El Nino here for rest of 2015, stoking New Zealand dairy fears

September 15th, 2015


Category: Dairy, Weather

Cow.Cows.Dairy.Milk.Farm450(Agrimoney) – The El Nino will not fade until next year, official meteorologists in Australia warned, even as real estate experts rated a continuation in the weather pattern a key fear for farmers in New Zealand, the top milk exporting country.

Australia’s official weather bureau, which two weeks ago rated the El Nino the strongest since 1997-98, on Tuesday gave its first detailed forecast of when the weather pattern might fade – putting its demise into 2016.

“El Niño continues to strengthen,” the Bureau of Meteorology said.

Evidence from factors such as trade winds and Pacific water temperatures “indicate the El Niño is unlikely to end before early 2016”.

Indeed, “all models suggest the event will peak around the end of the year [2015], followed by rapid weakening” heading into the southern hemisphere autumn – ie, early in 2016.

“It is too early to accurately determine the likely pattern beyond [southern hemisphere] autumn, but a continued El Niño is considered the least likely outcome at this stage,” the bureau added.

‘Causing nervousness’

The forecast came as the Real Estate Institute of New Zealand rated El Nino as a lingering worry for the country’s farmers, who were in other respects, including in milk prices, seeing some cause for optimism.

The institute reported “brighter spots” for New Zealand farming, for which dairy is by far the most important sector, including extra support from milk giant Fonterra, the “slight turnaround in prices” at GlobalDairyTrade auctions (of which the next event is later on Tuesday) and a cut in interest rates.

“Of concern, however, and causing nervousness throughout the northern and eastern regions of the country is the prediction of an El Nino over the [southern hemisphere] summer that would be most unwelcome,” said Brian Peacoke, the Reinz rural spokesman.

This concern was highlighted in Canterbury, in the eastern side of the country’s South Island.

‘Typically leading to drought’

El Ninos have a habit of bringing dryness to parts of the country which slow pasture growth, and therefore undermine milk output.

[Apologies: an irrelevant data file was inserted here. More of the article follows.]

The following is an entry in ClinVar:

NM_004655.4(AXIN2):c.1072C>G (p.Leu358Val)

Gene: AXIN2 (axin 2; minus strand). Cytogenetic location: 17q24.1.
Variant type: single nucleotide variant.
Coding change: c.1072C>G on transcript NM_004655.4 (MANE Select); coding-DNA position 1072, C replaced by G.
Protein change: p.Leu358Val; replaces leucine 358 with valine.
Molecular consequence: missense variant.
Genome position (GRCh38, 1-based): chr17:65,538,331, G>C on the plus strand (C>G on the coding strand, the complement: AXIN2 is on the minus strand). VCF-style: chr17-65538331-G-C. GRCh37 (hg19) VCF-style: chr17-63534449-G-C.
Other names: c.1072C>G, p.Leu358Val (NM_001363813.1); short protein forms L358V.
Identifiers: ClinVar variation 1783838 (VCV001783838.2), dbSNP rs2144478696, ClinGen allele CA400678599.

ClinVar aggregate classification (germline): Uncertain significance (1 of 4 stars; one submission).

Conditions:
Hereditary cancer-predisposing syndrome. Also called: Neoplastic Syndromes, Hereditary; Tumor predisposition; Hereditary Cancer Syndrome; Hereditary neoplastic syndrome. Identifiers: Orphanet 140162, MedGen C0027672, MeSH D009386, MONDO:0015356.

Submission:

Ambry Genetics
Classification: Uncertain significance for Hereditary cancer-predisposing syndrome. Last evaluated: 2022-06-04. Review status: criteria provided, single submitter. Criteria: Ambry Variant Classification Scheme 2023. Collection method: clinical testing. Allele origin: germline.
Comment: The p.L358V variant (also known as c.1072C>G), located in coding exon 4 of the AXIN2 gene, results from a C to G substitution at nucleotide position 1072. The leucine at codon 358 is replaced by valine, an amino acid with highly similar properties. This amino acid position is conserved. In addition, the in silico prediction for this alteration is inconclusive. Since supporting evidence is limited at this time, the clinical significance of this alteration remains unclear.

According to New Zealand’s National Institute of Water and Atmospheric Research, the country during El Nino periods “tends to experience stronger or more frequent winds from the west in summer, typically leading to drought in east coast areas and more rain in the west.”

New Zealand milk production is currently recovering from its winter low towards seasonal highs late in the calendar year, in spring and early summer.

‘Reduction in dairy cow numbers’

Reinz made its comments as it unveiled a sharp recovery in prices of dairy farms in New Zealand, which stood 17.3% higher in the June-to-August period than the average for the May-to-July period.

Prices in the May-to-July spell had slumped by 13%. (Prices often show some volatility over the winter, thanks to lower transaction volumes.)

August prices were down 6.8% year on year.

While noting a string of causes for some relief among farmers, which also included a “supportive stance” among banks and a “strong” beef market, Reinz also highlighted that “caution is the dominant factor within the rural sector, particularly in the dairy industry, where prudent operators are trimming costs wherever practicable.

“Reports indicate a reduction in dairy cow numbers, with heavy culling of poorer performing and/or temperamental cows and heifers.”

New Zealand dairy farmers face their worst milk payouts from processors such as Fonterra in more than a decade thanks to weak international, with prices well below the cost of production for most farms.

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